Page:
17 March 2013

Concerning Conscience in the Liberal State

Some time ago my piece Looking for Bedrock: Accounting for Human Rights in Classical Liberalism, Modern Secularism, and the Christian Tradition (download by going here) compared and contrasted some contemporary competing theoretical (and theological) justifications for human primary rights. Although it wasn't my purpose to extend the argument to address the substance of such rights, freedom of conscience would certainly be included.

The obvious trouble with conscience is, so to speak, its interiority.  Freedom of conscience doesn't amount to much if it can't come to expression. But how is a liberal polity to evaluate expressions that are conscientious and not mendacious? Libertarians would say, "Who cares?" In other words, a libertarian reduction in the scope of civil government's activities would have the salutary side effect of increasing the scope of freedom of conscience. Alas for such folks, the modern state is not about to wither away.

If you click here you will be taken to the abstract of an article by Pepperdine law professor Michael Helfand, A Liberalism of Sincerity: The Role of Religion in the Public Square.  Unfortunately, the full article can't be downloaded because, I suspect, it will be published in the Journal of Law, Religion, and State rather than a typical law review. In any event, Helfand argues that "liberalism imposes a duty of sincerity to prevent individuals from consenting to a regime that exercises control over matters of core concern." Sincerity of conscientious consent is at the core of political liberalism. Thus, Helfand seems to be saying that liberalism can, and indeed must if it is to be "liberal," permit a wide scope of "opt-ous" for its citizens. (For some earlier thoughts about opt-outs as a surrogate for exit rights se my musings about Abner Greene's book, Against Obligation, here.)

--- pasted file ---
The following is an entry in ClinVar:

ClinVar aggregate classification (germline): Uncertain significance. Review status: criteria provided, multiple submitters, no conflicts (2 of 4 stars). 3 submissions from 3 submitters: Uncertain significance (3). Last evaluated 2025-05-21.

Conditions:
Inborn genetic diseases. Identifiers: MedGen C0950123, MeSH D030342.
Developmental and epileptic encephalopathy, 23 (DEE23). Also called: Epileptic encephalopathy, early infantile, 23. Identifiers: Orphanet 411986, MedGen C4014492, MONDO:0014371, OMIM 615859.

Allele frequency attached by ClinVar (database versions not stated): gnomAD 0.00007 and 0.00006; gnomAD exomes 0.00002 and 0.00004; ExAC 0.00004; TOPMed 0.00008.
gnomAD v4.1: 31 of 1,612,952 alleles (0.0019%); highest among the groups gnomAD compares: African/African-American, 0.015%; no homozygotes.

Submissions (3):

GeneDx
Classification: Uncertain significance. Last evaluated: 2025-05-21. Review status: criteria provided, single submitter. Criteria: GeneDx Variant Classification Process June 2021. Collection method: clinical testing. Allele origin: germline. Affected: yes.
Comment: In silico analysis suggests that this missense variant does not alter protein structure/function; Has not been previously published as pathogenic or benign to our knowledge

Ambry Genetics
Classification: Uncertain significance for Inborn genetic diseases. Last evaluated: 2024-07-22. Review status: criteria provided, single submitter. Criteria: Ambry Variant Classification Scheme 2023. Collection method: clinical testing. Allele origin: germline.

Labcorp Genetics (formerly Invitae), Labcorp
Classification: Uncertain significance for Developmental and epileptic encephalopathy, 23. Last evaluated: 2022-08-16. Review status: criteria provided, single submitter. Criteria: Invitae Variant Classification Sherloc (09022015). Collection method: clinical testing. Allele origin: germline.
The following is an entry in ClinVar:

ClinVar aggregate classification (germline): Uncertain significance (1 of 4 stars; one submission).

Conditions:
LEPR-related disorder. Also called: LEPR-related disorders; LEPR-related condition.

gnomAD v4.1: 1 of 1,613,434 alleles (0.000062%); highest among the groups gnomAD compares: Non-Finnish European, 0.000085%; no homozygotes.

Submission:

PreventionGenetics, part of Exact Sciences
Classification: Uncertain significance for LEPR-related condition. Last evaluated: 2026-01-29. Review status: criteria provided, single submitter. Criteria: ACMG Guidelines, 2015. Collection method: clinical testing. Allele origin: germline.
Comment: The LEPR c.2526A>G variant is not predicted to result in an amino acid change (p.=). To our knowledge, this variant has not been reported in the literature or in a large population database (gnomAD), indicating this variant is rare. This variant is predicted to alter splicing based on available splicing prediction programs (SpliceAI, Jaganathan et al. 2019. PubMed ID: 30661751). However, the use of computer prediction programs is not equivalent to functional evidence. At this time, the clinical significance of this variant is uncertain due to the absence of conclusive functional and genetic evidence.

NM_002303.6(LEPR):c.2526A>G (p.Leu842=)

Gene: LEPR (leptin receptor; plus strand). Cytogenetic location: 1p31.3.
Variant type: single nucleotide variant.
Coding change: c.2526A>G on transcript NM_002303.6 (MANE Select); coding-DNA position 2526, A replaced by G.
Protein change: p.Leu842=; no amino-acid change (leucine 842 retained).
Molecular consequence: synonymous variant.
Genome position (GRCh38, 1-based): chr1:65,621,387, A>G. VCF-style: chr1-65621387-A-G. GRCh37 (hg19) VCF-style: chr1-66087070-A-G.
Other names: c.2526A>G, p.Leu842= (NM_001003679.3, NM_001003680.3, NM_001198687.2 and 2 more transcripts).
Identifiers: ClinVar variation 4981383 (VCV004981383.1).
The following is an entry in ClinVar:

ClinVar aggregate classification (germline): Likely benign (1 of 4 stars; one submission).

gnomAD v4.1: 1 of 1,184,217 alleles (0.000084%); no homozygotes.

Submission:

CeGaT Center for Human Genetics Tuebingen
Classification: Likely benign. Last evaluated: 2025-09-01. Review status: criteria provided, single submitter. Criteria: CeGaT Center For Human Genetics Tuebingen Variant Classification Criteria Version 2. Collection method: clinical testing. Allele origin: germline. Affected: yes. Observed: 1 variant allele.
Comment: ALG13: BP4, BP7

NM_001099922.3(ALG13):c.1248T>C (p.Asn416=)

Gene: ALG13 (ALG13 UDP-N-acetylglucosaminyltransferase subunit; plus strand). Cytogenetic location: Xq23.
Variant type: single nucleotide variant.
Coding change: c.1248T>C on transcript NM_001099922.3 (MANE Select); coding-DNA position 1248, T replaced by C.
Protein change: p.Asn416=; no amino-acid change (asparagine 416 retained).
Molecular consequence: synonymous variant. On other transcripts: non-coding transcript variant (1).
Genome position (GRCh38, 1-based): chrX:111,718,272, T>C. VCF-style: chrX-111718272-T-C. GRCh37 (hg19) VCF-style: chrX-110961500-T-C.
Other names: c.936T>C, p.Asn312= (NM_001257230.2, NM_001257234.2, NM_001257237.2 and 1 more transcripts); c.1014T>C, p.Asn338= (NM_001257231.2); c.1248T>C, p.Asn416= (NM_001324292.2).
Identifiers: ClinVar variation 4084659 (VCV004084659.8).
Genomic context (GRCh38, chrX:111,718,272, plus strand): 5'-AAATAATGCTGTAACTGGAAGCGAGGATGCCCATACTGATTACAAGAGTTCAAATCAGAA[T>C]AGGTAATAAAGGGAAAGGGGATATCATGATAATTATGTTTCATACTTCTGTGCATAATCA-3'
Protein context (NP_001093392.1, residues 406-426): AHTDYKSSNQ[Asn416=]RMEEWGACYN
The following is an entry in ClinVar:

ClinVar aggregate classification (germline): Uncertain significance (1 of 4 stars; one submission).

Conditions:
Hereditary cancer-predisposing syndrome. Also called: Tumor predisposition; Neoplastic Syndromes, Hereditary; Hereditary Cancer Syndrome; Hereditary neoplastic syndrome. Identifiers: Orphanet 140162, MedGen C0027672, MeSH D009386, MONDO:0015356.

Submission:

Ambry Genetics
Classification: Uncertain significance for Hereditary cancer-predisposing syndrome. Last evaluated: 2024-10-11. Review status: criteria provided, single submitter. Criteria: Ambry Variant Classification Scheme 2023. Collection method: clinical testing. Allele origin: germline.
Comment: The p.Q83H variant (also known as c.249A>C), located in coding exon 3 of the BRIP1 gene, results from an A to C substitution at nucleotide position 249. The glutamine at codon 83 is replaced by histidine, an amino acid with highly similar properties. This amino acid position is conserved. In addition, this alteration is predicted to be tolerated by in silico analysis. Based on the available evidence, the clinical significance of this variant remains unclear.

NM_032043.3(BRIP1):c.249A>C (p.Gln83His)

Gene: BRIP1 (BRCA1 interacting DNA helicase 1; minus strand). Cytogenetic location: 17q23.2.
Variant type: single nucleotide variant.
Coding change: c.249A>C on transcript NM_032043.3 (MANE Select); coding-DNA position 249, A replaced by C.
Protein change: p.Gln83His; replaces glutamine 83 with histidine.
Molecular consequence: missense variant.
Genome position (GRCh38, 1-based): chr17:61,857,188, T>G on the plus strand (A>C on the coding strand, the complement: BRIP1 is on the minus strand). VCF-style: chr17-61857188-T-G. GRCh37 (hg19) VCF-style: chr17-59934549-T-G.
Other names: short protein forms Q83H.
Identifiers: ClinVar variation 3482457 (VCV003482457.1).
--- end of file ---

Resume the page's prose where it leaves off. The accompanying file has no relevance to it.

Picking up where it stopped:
Why, one might ask? Helfand states that "because religious conduct and religious arguments flow from an individual’s commitment to sincerity, liberalism should provide broad protection for such religious activity in order to enable citizens to pursue sincerity." In other words, sincerely is a core virtue of political liberalism; without it, liberalism is a charade.

Just so. Which can easily lead one to conclude that those who seek to mandate provision of contraceptive services by employer-sponsored health insurance plans are illiberal. It is not those whose deep-rooted religious commitments that are not liberal. Instead, it is those who, claiming to be heirs of the liberal tradition, are subverting it. Indeed, one might even wonder about the very sincerity of members of the current administration who claim their liberal bona fides while working to subvert the core virtue of political liberalism. (Check here for some of my thoughts relating the contraceptive mandate to corporate employers.)

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